• The resulting clinical manifestation depends on the state of the immune system. The moment the immune system works physiologically, there is a classic skin inflammation , during which inflammatory cells enter the infected site. Cytotoxic reactions occur and infected macrophages are killed. Subsequently, the surrounding tissue is destroyed to eliminate the parasitic nest. The tissue is necrotic and if it heals, it is a very simple form of skin infection. However, if a promastigote that is absorbed by an antigen-presenting phagocyte (eg, dendritic cells) that presents it in the spleen is initially introduced into the skin , the question is whether antigen processing is correct and selection is made for that antigen .specific clone. Depending on the presence of lymphokines in the area, there will be specialization. When pro-inflammatory IL-12 is present in the environment , CD-4 lymphocytes differentiate into TH-1 with the ability to produce interferon γ, which activates macrophages. If the antigen is initially presented to naive CD -4 cells in the presence of anti-inflammatory IL-4 instead of IL-12, another T-cell subclone is selected. These are not able to activate macrophages, ie. that in the presence of IL-12, TH-1 lymphocytes are selected and IFN-γ is produced, which activates macrophages, which produce NO-killing IC leishmaniasis. If IL-4 is present, TH-2 lymphocytes are selected. These do not produce IFN-γ and therefore do not activate macrophages. Leishmaniasis can multiply and the infection spreads.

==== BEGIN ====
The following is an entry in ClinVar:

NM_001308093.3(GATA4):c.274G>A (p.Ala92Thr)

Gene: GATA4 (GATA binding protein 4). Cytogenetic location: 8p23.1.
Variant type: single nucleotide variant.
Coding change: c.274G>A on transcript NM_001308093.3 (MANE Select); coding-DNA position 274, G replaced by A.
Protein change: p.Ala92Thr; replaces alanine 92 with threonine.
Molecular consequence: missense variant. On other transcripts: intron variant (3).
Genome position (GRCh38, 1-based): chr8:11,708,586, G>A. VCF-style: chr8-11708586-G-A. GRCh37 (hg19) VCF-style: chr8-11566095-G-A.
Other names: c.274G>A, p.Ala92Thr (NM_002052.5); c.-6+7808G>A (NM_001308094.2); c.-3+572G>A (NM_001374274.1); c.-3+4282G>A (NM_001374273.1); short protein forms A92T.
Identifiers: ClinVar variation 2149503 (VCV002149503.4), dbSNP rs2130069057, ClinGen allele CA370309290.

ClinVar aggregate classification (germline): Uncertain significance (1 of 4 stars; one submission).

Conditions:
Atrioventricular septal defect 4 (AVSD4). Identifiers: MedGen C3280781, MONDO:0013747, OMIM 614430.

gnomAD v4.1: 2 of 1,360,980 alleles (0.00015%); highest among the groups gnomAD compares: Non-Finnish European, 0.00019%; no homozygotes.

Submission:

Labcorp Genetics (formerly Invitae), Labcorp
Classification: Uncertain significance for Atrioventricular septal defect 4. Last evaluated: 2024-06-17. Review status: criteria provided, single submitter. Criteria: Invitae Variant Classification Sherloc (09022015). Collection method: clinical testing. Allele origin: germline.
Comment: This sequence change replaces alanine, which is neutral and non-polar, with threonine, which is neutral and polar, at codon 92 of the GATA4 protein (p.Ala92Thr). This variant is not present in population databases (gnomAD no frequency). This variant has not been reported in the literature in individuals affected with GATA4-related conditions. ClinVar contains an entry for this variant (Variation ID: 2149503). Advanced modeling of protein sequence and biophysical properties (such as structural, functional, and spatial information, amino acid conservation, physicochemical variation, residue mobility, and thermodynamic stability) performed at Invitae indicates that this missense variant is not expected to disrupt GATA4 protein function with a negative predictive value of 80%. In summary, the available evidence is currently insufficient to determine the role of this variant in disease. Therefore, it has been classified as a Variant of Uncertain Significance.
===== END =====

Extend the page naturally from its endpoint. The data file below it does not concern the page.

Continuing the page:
• There are species of leishmaniasis that cause mainly skin infections ( L. major, tropica, mexicana, braziliensis ), as well as species causing visceral form ( L. infantum, donovani, chagas ). The occurrence of leishmaniasis is limited to the occurrence of carriers. In the old world, phlebotomes of the genus Flebotomus occur and are mainly in the subtropics and semiarid areas (semi-arid). These are the Mediterranean, Iran, Saudi Arabia, India. In contrast, in the New World, especially in Central and South America, there are carriers of Lutzomie, living mainly in very high deciduous areas (Macchu Piccu).